Scott Switzer makes use of gestural brush strokes and a complex melding of colors to portray the language of abstract figuration in the creation of oil paintings depicting layered images of people, animals, and objects that immerse us into the emotion, dreamtime, memory, and allusion of the artist’s reality.

Born in 1960 in Billings, Montana; Switzer’s childhood interest in art was encouraged by his parents. The loss of both his brother and his father by the time he was eighteen, shortly after his graduation from an alternative high school in Santa Barbara, CA, shaped the artist’s tumultuous adolescence, which was resolved through recovery, faith, and a new-found devotion to painting. He attended the Otis Parsons School of Design in Los Angeles, and later studied with the painter Clyde Aspevig, an important mentor.

Returning to Montana, Scott married the daughter of his high school art teacher, and established a studio there. He focused on plein-air painting, influenced by post-impressionism, and inspired by turn of the century and contemporary Russian landscape painting and Soviet Realism. His paintings of the American West drew the attention of collectors and galleries throughout the U.S.

Switzer has been deeply affected by his travels and the people that he has encountered across America, Mexico, Russia, China, and beyond. He and his wife had adopted the daughter of a Native American friend, and subsequently adopted the girl’s brother. These additions to their family familiarized the Switzers with Native American culture, and influenced their philosophy of life and ethic.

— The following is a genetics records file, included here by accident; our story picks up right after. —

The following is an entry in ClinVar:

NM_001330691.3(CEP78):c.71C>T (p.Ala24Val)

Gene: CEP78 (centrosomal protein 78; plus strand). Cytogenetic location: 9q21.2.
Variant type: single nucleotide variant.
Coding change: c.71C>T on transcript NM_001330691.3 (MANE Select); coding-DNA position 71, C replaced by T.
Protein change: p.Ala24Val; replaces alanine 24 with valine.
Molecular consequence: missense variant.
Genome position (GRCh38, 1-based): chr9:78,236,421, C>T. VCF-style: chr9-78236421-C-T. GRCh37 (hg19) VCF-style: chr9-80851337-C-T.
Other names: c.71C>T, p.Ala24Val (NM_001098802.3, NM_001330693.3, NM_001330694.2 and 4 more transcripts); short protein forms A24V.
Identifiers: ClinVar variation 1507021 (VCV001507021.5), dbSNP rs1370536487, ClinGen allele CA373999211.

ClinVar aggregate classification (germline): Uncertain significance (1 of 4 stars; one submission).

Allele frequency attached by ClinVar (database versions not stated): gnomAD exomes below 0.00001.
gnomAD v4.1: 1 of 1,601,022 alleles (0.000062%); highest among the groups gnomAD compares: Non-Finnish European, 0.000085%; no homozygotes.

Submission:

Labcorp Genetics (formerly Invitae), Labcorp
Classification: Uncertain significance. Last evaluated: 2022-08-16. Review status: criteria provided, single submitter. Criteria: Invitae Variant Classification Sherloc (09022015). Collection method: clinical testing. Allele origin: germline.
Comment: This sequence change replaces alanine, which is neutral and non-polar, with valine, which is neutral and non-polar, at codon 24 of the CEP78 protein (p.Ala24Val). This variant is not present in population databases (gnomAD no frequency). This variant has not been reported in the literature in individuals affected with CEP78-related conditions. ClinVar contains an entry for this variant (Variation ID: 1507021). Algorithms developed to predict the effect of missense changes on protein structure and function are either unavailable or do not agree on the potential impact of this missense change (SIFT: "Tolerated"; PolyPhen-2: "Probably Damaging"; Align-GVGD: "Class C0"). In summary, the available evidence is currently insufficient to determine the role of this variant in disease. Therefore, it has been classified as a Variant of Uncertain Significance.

The family lived for a time in Nikolaevsk, Alaska, a remote village of Russian “Old Believers” and later in Homer, Alaska, a celebrated destination known for its fishing, bears, glaciers, and mountains. Using the signature colors for which he’s known, Switzer captured the folkloric scenes of day-to-day village life. He explored the land and indulged his interest in mountaineering and though he no longer lives there permanently returns often to paint and visit his adult children and grandchildren who still reside in Homer.

While living in Costa Rica, a visit with the native Wimea people in 2009 became a turning point for Scott, with him resolving to follow his own expressive path as a painter. His work began to reflect his interest in modern, post-modern, and neo-expressionist painting. Switzer initiated his "Torah Series in Costa Rica, he continued to paint on it after returning to Montana, and eventurally completed the series in Shelter Island, NY in 2012. He presented the first studies for the series to the chief of the Wimea people in Costa Rica and the first installation to The Jerusalem Great Synagogue in Israel. 

Switzer’s paintings have been exhibited widely in solo and group exhibitions regionally and nationally since 1989 and his work is included in numerous private and corporate collections. His “Torah Series”, an imaginative evocation of the first five books of the Hebrew Bible, in an epic series of fifty-four paintings, and 16 additional large scale canvases, “Related”, were selected in 2014 for inclusion in a national museum placement program and have been the subject of several one person exhibitions. 

Switzer has had solo and two-person exhibitions at Chase Family Gallery, Mandell JCC of Greater Hartford, West Hartford, CT; Peninsula Jewish Community Center, Foster City, CA; Teilbaum Center for the Arts, Addison-Penzak JCC of Silcon Valley, Los Gatos, CA; Meyer Gallery, Santa Fe; Gallery at Shoal Creek, Austin; Turner Gallery, Denver; Trailside Gallery, Scottsdale, AZ; and Artique Gallery, Anchorage, AK. His group exhibitions include Mockingbird Gallery, Bend, OR; Dana Gallery, Missoula, MT; and Chaparral Fine Art, Bozeman, MT.

The artist is currently working on canvases that portray his daily musings and the agrarian lifestyle in north central Idaho, where he lives with his wife and youngest son on the Nez Perce Indian Reservation.


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